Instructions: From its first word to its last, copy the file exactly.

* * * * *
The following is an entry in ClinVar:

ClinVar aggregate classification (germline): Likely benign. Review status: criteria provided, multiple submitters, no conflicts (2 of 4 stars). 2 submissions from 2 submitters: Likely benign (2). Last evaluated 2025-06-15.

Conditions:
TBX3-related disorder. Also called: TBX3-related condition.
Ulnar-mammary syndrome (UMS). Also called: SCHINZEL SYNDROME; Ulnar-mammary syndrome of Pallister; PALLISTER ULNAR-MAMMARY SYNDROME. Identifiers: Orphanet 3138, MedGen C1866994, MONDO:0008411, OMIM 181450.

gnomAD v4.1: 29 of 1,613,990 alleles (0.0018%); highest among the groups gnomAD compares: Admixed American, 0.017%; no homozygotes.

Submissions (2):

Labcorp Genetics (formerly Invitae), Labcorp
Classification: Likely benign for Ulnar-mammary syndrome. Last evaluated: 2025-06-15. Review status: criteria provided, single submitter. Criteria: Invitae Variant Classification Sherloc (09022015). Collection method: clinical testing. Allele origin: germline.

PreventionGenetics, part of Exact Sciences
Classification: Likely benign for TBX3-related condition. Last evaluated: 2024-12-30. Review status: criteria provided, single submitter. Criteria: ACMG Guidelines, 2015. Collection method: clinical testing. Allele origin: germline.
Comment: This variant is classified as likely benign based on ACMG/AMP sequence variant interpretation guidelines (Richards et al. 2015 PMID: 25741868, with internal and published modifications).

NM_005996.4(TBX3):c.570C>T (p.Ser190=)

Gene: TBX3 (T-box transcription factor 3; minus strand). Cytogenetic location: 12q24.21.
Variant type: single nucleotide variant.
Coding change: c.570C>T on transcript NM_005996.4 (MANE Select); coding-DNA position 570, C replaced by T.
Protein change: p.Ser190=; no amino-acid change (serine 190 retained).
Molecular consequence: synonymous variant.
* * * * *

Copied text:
The following is an entry in ClinVar:

ClinVar aggregate classification (germline): Likely benign. Review status: criteria provided, multiple submitters, no conflicts (2 of 4 stars). 2 submissions from 2 submitters: Likely benign (2). Last evaluated 2025-06-15.

Conditions:
TBX3-related disorder. Also called: TBX3-related condition.
Ulnar-mammary syndrome (UMS). Also called: SCHINZEL SYNDROME; Ulnar-mammary syndrome of Pallister; PALLISTER ULNAR-MAMMARY SYNDROME. Identifiers: Orphanet 3138, MedGen C1866994, MONDO:0008411, OMIM 181450.

gnomAD v4.1: 29 of 1,613,990 alleles (0.0018%); highest among the groups gnomAD compares: Admixed American, 0.017%; no homozygotes.

Submissions (2):

Labcorp Genetics (formerly Invitae), Labcorp
Classification: Likely benign for Ulnar-mammary syndrome. Last evaluated: 2025-06-15. Review status: criteria provided, single submitter. Criteria: Invitae Variant Classification Sherloc (09022015). Collection method: clinical testing. Allele origin: germline.

PreventionGenetics, part of Exact Sciences
Classification: Likely benign for TBX3-related condition. Last evaluated: 2024-12-30. Review status: criteria provided, single submitter. Criteria: ACMG Guidelines, 2015. Collection method: clinical testing. Allele origin: germline.
Comment: This variant is classified as likely benign based on ACMG/AMP sequence variant interpretation guidelines (Richards et al. 2015 PMID: 25741868, with internal and published modifications).

NM_005996.4(TBX3):c.570C>T (p.Ser190=)

Gene: TBX3 (T-box transcription factor 3; minus strand). Cytogenetic location: 12q24.21.
Variant type: single nucleotide variant.
Coding change: c.570C>T on transcript NM_005996.4 (MANE Select); coding-DNA position 570, C replaced by T.
Protein change: p.Ser190=; no amino-acid change (serine 190 retained).
Molecular consequence: synonymous variant.